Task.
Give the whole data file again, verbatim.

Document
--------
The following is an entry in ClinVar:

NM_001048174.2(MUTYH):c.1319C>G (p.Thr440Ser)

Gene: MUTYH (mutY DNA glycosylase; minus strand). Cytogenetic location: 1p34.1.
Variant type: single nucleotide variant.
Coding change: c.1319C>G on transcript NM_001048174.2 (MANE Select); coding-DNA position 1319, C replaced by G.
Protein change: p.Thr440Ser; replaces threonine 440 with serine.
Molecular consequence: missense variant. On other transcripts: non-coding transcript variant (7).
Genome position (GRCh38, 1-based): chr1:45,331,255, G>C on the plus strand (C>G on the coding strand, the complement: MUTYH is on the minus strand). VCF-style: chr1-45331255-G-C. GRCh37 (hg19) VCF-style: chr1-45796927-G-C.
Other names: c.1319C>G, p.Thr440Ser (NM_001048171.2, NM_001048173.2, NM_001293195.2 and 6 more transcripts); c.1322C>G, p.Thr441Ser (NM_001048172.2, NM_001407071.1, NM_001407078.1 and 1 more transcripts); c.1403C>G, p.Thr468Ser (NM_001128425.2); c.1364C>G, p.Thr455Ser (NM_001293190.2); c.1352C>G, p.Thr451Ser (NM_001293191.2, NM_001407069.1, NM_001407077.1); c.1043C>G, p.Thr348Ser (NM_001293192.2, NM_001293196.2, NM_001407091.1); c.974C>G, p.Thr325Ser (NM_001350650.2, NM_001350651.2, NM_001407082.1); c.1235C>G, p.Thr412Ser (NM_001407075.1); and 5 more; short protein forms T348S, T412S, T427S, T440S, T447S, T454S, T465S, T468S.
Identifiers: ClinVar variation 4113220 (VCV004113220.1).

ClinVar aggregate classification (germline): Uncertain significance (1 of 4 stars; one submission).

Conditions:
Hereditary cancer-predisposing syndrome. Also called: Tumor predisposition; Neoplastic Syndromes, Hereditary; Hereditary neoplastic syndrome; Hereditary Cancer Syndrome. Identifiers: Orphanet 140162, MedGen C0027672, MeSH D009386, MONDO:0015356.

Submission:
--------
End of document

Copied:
The following is an entry in ClinVar:

NM_001048174.2(MUTYH):c.1319C>G (p.Thr440Ser)

Gene: MUTYH (mutY DNA glycosylase; minus strand). Cytogenetic location: 1p34.1.
Variant type: single nucleotide variant.
Coding change: c.1319C>G on transcript NM_001048174.2 (MANE Select); coding-DNA position 1319, C replaced by G.
Protein change: p.Thr440Ser; replaces threonine 440 with serine.
Molecular consequence: missense variant. On other transcripts: non-coding transcript variant (7).
Genome position (GRCh38, 1-based): chr1:45,331,255, G>C on the plus strand (C>G on the coding strand, the complement: MUTYH is on the minus strand). VCF-style: chr1-45331255-G-C. GRCh37 (hg19) VCF-style: chr1-45796927-G-C.
Other names: c.1319C>G, p.Thr440Ser (NM_001048171.2, NM_001048173.2, NM_001293195.2 and 6 more transcripts); c.1322C>G, p.Thr441Ser (NM_001048172.2, NM_001407071.1, NM_001407078.1 and 1 more transcripts); c.1403C>G, p.Thr468Ser (NM_001128425.2); c.1364C>G, p.Thr455Ser (NM_001293190.2); c.1352C>G, p.Thr451Ser (NM_001293191.2, NM_001407069.1, NM_001407077.1); c.1043C>G, p.Thr348Ser (NM_001293192.2, NM_001293196.2, NM_001407091.1); c.974C>G, p.Thr325Ser (NM_001350650.2, NM_001350651.2, NM_001407082.1); c.1235C>G, p.Thr412Ser (NM_001407075.1); and 5 more; short protein forms T348S, T412S, T427S, T440S, T447S, T454S, T465S, T468S.
Identifiers: ClinVar variation 4113220 (VCV004113220.1).

ClinVar aggregate classification (germline): Uncertain significance (1 of 4 stars; one submission).

Conditions:
Hereditary cancer-predisposing syndrome. Also called: Tumor predisposition; Neoplastic Syndromes, Hereditary; Hereditary neoplastic syndrome; Hereditary Cancer Syndrome. Identifiers: Orphanet 140162, MedGen C0027672, MeSH D009386, MONDO:0015356.

Submission: